Jim Wickens reports for Channel 4 News
We are in the heart of Bucharest in the pouring rain, staring down at a man hole on the pavement and a rickety ladder bolted into the shadows within.
It seems like yesterday that the world woke to the shocking scenes of neglect and cruelty inside Romania’s orphanages and care homes. Grainy Images of feces-stained wards, and babies chained to rusty cast-iron beds that seared in our minds.
But 25 years on what has happened to Romania’s abandoned children, and what fate awaits children from Romania’s underfunded care system today? For a special report with channel 4 news reporter Paraic O’Brien and Romanian journalist Radu Ciorniciuc, we are about to find out.
We are on our way to meet one of Bucharest’s most infamous, gang leaders. But he doesn’t drive a sports car or live in a fancy house. His home is in the sewer, and his name is Bruce Lee.
A wall of heat, perspiration, thumping music and diesel fumes hits us as we descend into the darkness, clouding our senses.
We squeeze ourselves through a tangled mass of half-naked figures in the dim light, busy injecting themselves or dozing on the hot water pipes that run through the tunnels.
As we move deeper inside, the paint fumes hit us, and the world begins to spin. Teenage boys and girls, loom up on the sides sweating heavily and snorting industrial silver piping paint called ‘Aurolac’ from shiny black bags pressed to their mouths.
At the end of the tunnel we find Bruce Lee, quietly sipping his coffee and overseeing the brisk trade in needles and drugs at the front of a queue of people who stand at the make shift kiosk by his feet.
Half naked, his leather waistcoat is a mass of key rings, glittering broaches and medals; his arms and legs are covered in thick chains and padlocks alongside a patchwork of crude prison tattoos and scarred meshes from a lifetime of self-harm. The addicts approach him, pleading with him for drugs or offering old phones, even scrap metal, all deferential to a man so revered that all call him ‘daddy’ to a turn.
Bruce eyes us with suspicion at first, we glance across at this underworld legend, a punk fagin figure, with a stun gun by his side and a small army of loyal addicts waiting at his beck and call who could block any potential escape. It’s hard to fight claustrophobia as we sense ourselves getting high in the tight confines of the drug fume-filled chamber. It feels momentarily as if we have arrived in hell.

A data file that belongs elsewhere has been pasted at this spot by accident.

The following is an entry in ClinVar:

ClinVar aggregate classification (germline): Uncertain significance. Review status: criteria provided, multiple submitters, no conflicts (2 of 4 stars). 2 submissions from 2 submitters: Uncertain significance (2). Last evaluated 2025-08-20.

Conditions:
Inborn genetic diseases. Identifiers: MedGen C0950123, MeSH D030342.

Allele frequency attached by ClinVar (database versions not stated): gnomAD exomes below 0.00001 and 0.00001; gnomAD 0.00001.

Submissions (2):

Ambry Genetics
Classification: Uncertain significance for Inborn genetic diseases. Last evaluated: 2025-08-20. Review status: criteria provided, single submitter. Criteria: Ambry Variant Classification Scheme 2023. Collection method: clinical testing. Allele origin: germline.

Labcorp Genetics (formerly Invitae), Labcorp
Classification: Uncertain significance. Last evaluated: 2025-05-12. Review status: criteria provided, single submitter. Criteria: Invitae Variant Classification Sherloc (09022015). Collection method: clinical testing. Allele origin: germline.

As the senses adjust though, we begin to see another side. In the dim light of the chamber, pictures and portraits are hanging on the walls, a fan, coffee, carpets, even toothbrushes in a cup, are laid out in neat order on the pipes, beneath plastic flowers and a chintzy china cat. We are in somebody’s home.
After coffee Bruce Lee offers to show us around, descending into a tiny tunnel, barely high or wide enough to crawl through, tiny puppies who have never seen the light of day, sleeping in the dusty darkness within.
“My mom abandoned me three days after birth at the hospital.” He said. “The staff took me. I was brought up in orphanages, and when Ceausescu was toppled so was I. I’ve been living in the sewers since I was a child, with many others that are now dead.”
“Most of the peope here are from the orphanages..I tried to organise them..We want to prove that we are not like what they believe, the scum of society, rats or prisoners, or whatever.”
We watch as one man sweeps the floor, whilst a couple hug and share jokes intimately in the corner. There is humanity here, civility of sorts in this, the most unlikely of places.
“They come to me, for food, warmth, parental advice, understanding. We are a family, we want to be a family here, and that’s what we are,’ he says.”
Irrespective of age, everyone here has AIDS and hepatitis, many have TB, all a product of sharing needles and living jeek by jowl in the crammed confines of the tunnels, their only sanctuary in a city that seemingly doesn’t care about their fate.
Crawling out of another exit in the sewer we squeeze through a tiny hole in the bare earth with a pack of dogs streaming out with us, following Bruce Lee into the daylight. Our senses heightened by hours in the paint and needle-filled world beneath my feet. We emerge by a bus stop, to the bewildered looks of passers-by.
It’s easy to demonise Bruce Lee as just another drug dealer, a demonic figure of the underworld selling hard drugs and destroying lives. Others in Bucharest see him as a sort of benevolent folk hero, a man who offers clothing, food and shelter for people that society has rejected from birth, and who would otherwise sleep in the gutter.
He is perhaps neither of the above, just a deeply flawed human being with a heart, trying his hardest to make something out of a life carved out on – and underneath – the mean streets of Bucharest. An experience so unremittingly tough, that few could begin to understand, let alone judge it.
Watch our report on Channel 4 News